As a Journalist, I can say without a doubt, if I could go back in time, I might reconsider my profession. I love the job description itself, but in a digital world definitions change. Data journalism has become a dominating field in the industry, and although it may seem like that would make the job simpler, it’s only made our job more challenging.
In 2015 the New York Times published an article that went against everything we had learned since childhood. This finding went against the advice from teachers, parents and elders. The article that went on to change our perception on things was titled “No, You Do Not Have to Drink 8 Glasses of Water A Day” . This finding left me skeptical. Since I could remember, I went out of my way, to criticize myself for not drinking enough water. I felt as though society had lied to me, without even realizing it themselves. I became distrusting of the entire popular science community and began to question everything that popped up in my newsfeed from the keto diet to breathing exercises.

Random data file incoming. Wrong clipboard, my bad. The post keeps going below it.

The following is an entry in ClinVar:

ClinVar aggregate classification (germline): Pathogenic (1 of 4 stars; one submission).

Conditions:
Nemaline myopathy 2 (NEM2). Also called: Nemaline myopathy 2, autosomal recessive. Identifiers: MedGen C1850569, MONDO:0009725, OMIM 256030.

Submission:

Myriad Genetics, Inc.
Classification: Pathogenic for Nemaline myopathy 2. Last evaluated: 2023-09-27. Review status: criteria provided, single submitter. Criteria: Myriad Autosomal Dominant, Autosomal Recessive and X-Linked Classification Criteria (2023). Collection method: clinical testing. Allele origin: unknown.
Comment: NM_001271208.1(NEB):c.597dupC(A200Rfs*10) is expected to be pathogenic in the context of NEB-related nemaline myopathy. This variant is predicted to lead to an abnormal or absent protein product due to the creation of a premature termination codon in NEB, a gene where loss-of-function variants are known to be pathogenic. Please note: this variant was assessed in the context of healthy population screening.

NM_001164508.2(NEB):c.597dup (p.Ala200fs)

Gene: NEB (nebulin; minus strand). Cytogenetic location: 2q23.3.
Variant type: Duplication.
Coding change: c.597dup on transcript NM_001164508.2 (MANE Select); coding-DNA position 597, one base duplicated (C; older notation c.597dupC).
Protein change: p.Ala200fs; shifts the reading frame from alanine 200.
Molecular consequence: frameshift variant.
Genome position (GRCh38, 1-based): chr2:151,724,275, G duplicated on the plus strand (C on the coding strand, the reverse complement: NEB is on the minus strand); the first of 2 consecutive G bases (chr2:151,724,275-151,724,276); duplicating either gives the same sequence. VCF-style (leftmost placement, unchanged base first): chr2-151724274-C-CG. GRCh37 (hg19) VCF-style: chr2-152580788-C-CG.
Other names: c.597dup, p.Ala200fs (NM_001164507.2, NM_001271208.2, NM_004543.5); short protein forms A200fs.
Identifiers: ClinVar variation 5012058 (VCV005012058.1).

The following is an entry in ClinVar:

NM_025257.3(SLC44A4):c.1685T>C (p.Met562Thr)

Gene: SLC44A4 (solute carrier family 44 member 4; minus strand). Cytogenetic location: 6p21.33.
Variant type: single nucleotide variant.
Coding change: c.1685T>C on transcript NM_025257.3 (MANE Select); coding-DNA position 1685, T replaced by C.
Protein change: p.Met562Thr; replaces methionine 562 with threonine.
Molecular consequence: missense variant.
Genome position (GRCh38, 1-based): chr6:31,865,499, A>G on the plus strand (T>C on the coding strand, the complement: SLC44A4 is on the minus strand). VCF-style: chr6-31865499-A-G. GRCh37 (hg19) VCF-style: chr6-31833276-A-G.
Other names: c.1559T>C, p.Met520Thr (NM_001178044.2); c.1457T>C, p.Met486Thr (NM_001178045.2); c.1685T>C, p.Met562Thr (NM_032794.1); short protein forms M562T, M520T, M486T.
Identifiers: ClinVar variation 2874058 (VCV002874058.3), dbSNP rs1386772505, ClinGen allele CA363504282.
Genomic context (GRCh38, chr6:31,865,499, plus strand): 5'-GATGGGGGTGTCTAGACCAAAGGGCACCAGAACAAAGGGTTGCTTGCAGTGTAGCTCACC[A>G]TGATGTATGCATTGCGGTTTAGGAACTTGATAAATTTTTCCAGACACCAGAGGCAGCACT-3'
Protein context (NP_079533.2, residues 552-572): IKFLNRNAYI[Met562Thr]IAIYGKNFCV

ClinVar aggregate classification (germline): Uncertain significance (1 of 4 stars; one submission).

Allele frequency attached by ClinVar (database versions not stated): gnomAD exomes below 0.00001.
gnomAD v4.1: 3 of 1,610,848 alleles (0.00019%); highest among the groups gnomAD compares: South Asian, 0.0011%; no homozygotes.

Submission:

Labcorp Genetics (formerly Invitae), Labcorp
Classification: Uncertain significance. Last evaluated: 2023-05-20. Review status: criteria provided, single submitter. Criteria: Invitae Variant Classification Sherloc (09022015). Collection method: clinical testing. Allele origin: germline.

A great deal of what we know today comes from those who took the time to research, document and share their findings with the world. We’ve learned a lot through social science experiments, and sometimes when we are left between a rock and a hard place we dive into our knowledge and pull up a statistic or think back to something we’ve read before to help form a decision.
“Attention all TTC customers, we’re experiencing a delay”, if you’ve lived in the city of Toronto this announcement is all too familiar. In the process of hearing this sentence almost daily, we’ve all felt completely helpless to it. In reality, what can we do when our subway gets stuck in a dark underground path between two stations?
With public transit there is give and take. We can’t expect luxury, but what we can hope for is efficiency and not feeling like a sardine every single day. Think back to the frustration you’ve felt watching a bus go by because the schedule displayed a certain time, and your gullible-self thought you had enough time to grab a coffee before your morning commute.